On Wednesday, the House Appropriations Subcommittee on State Foreign Operations and Related Programs (SFOps) approved its fiscal year (FY) 2012 spending bill, which overseas funding to the Department of State that is integral for refugee protection and admissions.
LIRS is concerned that the bill would cut life-saving aid to refugees around the world. Specifically, the bill would cut funding for the Department of State’s Migration and Refugee Assistance (MRA) account by $190 million from FY 2011 funding levels. The MRA account provides funding for refugee protection and admissions, including services to resettled refugees when they first arrive to the United States. This cut in funding will mean that fewer refugees will receive assistance in the form of food, shelter and basic health needs that they desperately need both abroad and at home.
The measure would also decrease funding for the Emergency Refugee Migration Account (ERMA) by 68%. ERMA is reserve funding that allows the Department of State to respond suddenly to emergency humanitarian crises. Cuts would have an impact on international peace and security.
Additionally, the bill would cut the International Disaster Assistance (IDA) account by $108 million, this after IDA funding was already cut by $460 million in FY 2011. The IDA provides funding to internally displaced people in places like Haiti, Afghanistan and Colombia. A cut to this account will mean that when countries experience a devastating natural disaster, like the earthquake in Haiti, the Department of State will be less equipped to offer assistance. It would mean that people fleeing their homes to escape persecution and violence in countries like Colombia would be at further risk.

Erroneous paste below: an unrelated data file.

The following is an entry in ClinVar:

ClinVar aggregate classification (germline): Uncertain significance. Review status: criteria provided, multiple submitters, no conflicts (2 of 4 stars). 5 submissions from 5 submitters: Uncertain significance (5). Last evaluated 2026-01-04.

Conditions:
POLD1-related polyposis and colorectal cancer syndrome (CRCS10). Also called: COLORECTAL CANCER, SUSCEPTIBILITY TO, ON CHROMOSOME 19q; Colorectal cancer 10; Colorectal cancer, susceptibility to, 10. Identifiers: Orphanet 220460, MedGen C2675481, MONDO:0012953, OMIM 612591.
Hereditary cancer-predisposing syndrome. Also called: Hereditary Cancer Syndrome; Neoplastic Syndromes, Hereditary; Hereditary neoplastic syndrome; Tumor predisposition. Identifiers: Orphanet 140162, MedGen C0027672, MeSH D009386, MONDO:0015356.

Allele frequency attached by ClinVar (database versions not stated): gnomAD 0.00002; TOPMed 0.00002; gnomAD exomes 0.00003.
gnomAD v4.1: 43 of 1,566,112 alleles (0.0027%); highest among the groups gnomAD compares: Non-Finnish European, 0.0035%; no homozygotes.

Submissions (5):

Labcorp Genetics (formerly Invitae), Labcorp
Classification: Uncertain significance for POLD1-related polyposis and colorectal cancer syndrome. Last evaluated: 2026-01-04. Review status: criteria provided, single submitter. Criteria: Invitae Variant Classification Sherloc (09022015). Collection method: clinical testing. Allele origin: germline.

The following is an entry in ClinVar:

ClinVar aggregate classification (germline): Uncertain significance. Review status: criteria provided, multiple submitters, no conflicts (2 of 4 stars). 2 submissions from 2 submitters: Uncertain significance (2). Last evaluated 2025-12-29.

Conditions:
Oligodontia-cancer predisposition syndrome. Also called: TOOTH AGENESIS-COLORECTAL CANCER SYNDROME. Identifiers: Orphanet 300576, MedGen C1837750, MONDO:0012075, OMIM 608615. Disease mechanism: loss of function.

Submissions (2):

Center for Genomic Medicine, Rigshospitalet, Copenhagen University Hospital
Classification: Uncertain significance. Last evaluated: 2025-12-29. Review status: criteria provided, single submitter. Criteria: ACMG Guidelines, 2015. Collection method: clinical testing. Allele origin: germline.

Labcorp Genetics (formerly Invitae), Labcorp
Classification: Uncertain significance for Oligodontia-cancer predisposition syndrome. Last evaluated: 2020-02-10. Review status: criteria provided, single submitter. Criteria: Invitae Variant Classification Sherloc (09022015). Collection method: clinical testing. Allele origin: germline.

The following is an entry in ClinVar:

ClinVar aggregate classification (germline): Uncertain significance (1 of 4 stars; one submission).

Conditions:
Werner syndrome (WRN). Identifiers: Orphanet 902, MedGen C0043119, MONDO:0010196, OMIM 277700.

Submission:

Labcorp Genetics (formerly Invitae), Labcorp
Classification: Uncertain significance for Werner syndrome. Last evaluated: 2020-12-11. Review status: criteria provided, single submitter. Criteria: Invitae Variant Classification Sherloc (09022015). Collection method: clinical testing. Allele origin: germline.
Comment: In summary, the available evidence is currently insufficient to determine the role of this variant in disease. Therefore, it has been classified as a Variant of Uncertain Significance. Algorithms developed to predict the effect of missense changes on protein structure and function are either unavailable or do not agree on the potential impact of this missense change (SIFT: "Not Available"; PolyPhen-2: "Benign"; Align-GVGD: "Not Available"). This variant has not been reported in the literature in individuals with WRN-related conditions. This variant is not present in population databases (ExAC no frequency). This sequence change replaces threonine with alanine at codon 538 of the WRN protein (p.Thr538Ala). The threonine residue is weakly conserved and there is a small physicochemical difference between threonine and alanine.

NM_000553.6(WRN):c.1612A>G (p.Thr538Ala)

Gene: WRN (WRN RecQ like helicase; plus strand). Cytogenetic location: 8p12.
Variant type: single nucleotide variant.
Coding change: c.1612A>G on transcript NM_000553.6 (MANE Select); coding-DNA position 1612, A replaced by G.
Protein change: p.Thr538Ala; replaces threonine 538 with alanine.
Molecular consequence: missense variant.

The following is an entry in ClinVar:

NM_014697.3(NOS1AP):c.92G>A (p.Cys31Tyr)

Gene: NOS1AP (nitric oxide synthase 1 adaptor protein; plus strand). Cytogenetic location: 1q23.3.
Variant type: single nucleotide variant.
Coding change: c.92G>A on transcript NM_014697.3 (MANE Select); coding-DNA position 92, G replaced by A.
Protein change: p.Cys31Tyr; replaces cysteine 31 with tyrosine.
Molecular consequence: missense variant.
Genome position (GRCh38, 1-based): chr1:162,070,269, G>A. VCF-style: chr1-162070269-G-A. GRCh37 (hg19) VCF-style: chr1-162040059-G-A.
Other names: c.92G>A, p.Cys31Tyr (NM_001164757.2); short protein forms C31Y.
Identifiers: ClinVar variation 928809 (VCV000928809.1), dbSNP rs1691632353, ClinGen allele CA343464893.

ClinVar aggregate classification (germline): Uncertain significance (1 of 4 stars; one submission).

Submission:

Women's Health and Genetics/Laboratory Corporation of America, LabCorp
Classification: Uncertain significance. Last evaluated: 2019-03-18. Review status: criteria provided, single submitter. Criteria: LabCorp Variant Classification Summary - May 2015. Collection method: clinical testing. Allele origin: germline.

The United States is a world leader in providing protection and assistance to the most vulnerable victims of world conflicts. If these funds are cut, the United States risks failing to live up to its humanitarian obligations. Join LIRS in calling for a preservation of life-saving assistance to refugees seeking lives free from oppression.
LIRS’s advocacy office works for justice for all of America’s newcomers—immigrants, refugees, asylum seekers, torture survivors and migrant children. Advocates engage in dialogue with the White House, Congress, and federal agencies to reform laws and promote a fair and humane system for newcomers.